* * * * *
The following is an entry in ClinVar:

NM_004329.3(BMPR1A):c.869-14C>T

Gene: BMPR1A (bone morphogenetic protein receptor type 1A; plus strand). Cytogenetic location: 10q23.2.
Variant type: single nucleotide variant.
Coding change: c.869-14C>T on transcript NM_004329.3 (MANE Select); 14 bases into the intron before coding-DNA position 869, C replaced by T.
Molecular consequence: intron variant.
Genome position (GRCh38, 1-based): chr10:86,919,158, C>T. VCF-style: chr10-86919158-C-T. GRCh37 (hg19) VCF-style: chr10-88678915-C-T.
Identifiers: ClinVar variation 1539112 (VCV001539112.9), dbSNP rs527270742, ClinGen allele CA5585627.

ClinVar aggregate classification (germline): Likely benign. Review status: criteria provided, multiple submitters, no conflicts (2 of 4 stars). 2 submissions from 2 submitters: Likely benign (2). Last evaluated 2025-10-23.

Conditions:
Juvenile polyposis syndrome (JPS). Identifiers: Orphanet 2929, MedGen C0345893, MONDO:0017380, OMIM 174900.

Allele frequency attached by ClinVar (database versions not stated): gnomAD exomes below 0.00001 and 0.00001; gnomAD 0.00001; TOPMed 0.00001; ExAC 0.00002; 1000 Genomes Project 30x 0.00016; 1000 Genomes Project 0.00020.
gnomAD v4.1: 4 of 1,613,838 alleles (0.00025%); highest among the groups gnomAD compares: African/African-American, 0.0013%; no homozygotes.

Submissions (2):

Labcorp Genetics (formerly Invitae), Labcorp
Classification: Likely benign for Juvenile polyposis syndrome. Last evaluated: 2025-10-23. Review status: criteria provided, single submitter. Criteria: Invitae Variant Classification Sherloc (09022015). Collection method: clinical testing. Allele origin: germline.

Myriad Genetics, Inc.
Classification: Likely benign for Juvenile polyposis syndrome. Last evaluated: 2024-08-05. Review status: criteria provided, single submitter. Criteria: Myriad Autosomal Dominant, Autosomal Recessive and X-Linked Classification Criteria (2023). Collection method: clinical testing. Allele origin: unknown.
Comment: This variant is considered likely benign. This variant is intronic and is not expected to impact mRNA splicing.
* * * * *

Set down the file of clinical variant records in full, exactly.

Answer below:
The following is an entry in ClinVar:

NM_004329.3(BMPR1A):c.869-14C>T

Gene: BMPR1A (bone morphogenetic protein receptor type 1A; plus strand). Cytogenetic location: 10q23.2.
Variant type: single nucleotide variant.
Coding change: c.869-14C>T on transcript NM_004329.3 (MANE Select); 14 bases into the intron before coding-DNA position 869, C replaced by T.
Molecular consequence: intron variant.
Genome position (GRCh38, 1-based): chr10:86,919,158, C>T. VCF-style: chr10-86919158-C-T. GRCh37 (hg19) VCF-style: chr10-88678915-C-T.
Identifiers: ClinVar variation 1539112 (VCV001539112.9), dbSNP rs527270742, ClinGen allele CA5585627.

ClinVar aggregate classification (germline): Likely benign. Review status: criteria provided, multiple submitters, no conflicts (2 of 4 stars). 2 submissions from 2 submitters: Likely benign (2). Last evaluated 2025-10-23.

Conditions:
Juvenile polyposis syndrome (JPS). Identifiers: Orphanet 2929, MedGen C0345893, MONDO:0017380, OMIM 174900.

Allele frequency attached by ClinVar (database versions not stated): gnomAD exomes below 0.00001 and 0.00001; gnomAD 0.00001; TOPMed 0.00001; ExAC 0.00002; 1000 Genomes Project 30x 0.00016; 1000 Genomes Project 0.00020.
gnomAD v4.1: 4 of 1,613,838 alleles (0.00025%); highest among the groups gnomAD compares: African/African-American, 0.0013%; no homozygotes.

Submissions (2):

Labcorp Genetics (formerly Invitae), Labcorp
Classification: Likely benign for Juvenile polyposis syndrome. Last evaluated: 2025-10-23. Review status: criteria provided, single submitter. Criteria: Invitae Variant Classification Sherloc (09022015). Collection method: clinical testing. Allele origin: germline.

Myriad Genetics, Inc.
Classification: Likely benign for Juvenile polyposis syndrome. Last evaluated: 2024-08-05. Review status: criteria provided, single submitter. Criteria: Myriad Autosomal Dominant, Autosomal Recessive and X-Linked Classification Criteria (2023). Collection method: clinical testing. Allele origin: unknown.
Comment: This variant is considered likely benign. This variant is intronic and is not expected to impact mRNA splicing.